Monuments to Failure

The cadavers of dead IT projects are buried under mounds of cash

The final lesson to take away from our 10-year look back is how little has changed since IEEE Spectrum’s 2005 special issue on software failure. The project risk factors that can quickly lead to project death haven’t changed. This graveyard is a testament to unrealistic and unarticulated project goals, badly defined system requirements, unbounded project complexity, poorly designed human interfaces, sloppy development practices, poor project management, vicious stakeholder politics, and unbridled commercial pressures, to name but a few.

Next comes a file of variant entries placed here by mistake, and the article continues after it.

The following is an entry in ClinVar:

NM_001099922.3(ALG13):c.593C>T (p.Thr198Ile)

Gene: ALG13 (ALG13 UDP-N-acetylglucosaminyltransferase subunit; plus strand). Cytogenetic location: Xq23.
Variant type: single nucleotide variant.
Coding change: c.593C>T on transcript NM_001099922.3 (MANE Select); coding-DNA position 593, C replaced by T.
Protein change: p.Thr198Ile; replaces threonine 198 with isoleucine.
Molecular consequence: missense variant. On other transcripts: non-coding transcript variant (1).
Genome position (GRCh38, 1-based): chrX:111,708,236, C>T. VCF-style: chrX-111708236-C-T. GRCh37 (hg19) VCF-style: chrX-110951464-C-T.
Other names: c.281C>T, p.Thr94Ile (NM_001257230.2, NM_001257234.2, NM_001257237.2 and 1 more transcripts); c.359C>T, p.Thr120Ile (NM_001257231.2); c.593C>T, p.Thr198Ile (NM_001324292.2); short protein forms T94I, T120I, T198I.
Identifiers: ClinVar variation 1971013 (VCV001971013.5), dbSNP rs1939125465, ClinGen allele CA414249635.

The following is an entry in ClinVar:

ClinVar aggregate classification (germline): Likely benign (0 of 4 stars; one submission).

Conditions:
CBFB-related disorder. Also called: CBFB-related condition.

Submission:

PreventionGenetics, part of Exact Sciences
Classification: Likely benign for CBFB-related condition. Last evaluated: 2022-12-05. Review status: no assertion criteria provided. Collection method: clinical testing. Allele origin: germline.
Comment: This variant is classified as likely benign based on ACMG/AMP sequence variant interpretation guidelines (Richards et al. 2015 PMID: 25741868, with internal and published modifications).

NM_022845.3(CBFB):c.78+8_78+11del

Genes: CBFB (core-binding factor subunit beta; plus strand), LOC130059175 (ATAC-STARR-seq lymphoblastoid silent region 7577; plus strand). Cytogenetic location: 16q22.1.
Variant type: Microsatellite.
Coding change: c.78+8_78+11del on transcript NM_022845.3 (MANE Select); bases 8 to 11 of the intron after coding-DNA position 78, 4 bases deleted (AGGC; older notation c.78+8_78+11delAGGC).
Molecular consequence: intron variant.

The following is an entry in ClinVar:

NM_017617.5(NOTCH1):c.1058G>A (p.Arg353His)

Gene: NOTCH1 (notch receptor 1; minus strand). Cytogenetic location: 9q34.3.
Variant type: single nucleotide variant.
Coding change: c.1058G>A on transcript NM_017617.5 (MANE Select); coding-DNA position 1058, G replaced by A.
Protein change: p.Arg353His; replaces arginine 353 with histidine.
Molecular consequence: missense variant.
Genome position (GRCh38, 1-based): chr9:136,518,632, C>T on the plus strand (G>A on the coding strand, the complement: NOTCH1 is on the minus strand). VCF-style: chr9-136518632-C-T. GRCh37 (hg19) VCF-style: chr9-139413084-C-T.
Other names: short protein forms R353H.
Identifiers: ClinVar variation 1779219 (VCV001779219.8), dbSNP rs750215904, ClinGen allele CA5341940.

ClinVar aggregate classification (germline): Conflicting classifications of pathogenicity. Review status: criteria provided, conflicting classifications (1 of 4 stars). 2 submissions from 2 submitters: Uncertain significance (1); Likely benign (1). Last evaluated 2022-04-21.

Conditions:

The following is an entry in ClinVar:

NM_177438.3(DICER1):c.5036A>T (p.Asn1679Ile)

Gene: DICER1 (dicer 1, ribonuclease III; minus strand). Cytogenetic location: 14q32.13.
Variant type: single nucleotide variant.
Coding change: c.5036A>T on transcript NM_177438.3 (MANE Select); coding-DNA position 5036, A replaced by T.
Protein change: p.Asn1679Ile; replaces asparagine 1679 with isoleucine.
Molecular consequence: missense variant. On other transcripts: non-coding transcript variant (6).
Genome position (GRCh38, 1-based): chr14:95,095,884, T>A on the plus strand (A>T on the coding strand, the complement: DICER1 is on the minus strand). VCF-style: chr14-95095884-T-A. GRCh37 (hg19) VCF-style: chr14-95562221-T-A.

If you’re an IT executive, programmer, or project manager, you might find yourself whistling past this graveyard of some of the most expensive IT project failures of the last decade. There’s about $70 billion worth of project deaths commemorated here, just a small subset of all the dearly departed projects we have covered in the Risk Factor blog. We haven’t even tried to compute the costs involving those projects which may be, like Frankenstein’s monster, technically alive, but would be better off dead for the all the negative value they create. 

Explore the graveyard by hovering over tombstones to bring up basic info about the failed system or project. You can take a deeper dive by clicking on the headline to follow the link to the original post.